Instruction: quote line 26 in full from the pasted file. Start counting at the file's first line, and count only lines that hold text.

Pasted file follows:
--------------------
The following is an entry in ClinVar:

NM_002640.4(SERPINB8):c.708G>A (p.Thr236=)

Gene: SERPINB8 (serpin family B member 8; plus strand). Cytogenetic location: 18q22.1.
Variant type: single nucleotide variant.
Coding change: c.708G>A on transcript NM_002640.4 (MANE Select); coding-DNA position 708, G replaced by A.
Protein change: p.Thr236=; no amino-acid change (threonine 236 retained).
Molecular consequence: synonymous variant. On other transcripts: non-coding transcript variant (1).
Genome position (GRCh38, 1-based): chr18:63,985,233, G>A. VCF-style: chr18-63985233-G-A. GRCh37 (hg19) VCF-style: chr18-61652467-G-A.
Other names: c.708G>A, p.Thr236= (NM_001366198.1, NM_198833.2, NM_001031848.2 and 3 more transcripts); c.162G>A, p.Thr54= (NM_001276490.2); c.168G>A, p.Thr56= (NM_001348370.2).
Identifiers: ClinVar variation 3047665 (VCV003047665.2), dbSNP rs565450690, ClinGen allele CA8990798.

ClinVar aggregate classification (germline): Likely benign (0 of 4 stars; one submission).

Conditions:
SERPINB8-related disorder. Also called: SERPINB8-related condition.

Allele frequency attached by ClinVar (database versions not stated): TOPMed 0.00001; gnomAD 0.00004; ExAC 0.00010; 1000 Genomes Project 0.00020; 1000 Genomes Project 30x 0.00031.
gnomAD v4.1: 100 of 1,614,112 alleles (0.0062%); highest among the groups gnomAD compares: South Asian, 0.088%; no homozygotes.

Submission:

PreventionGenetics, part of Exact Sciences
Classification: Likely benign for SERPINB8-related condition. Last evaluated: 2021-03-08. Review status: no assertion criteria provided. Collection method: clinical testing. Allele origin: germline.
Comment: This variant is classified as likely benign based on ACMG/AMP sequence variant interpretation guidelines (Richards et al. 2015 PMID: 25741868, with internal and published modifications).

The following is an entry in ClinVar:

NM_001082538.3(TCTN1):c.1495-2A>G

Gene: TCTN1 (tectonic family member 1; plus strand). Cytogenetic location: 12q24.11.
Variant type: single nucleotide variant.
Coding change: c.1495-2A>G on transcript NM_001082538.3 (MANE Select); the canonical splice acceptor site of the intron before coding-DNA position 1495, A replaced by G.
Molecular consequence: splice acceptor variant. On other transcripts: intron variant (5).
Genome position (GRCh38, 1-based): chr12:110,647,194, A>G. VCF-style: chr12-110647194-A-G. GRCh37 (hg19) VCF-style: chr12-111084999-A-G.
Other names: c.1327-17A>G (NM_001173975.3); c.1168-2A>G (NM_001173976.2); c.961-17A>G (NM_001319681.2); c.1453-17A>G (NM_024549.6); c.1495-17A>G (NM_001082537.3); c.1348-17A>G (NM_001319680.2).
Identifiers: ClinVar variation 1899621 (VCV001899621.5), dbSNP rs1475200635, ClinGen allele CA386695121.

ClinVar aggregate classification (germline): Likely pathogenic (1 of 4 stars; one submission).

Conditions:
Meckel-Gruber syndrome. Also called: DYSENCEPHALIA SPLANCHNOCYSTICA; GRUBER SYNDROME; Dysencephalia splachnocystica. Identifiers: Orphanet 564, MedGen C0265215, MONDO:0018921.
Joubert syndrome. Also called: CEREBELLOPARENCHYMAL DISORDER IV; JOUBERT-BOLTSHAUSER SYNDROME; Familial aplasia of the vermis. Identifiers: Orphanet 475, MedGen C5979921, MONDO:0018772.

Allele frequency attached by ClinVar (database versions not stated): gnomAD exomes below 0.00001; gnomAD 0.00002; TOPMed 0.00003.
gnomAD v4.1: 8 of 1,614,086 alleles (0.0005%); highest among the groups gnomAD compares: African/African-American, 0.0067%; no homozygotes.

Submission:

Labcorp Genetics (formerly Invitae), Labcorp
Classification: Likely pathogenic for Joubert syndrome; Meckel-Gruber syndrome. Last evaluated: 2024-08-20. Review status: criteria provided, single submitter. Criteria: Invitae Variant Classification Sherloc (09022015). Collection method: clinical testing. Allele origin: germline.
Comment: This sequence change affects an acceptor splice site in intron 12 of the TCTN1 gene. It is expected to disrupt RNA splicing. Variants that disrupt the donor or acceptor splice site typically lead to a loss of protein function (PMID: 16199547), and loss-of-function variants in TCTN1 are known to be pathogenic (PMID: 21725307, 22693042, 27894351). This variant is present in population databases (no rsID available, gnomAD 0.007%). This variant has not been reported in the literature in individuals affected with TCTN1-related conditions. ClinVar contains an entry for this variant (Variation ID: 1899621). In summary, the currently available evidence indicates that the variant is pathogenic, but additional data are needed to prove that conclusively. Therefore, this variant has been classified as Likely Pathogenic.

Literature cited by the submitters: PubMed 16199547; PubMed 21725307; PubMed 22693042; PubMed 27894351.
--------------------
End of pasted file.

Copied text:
Genome position (GRCh38, 1-based): chr12:110,647,194, A>G. VCF-style: chr12-110647194-A-G. GRCh37 (hg19) VCF-style: chr12-111084999-A-G.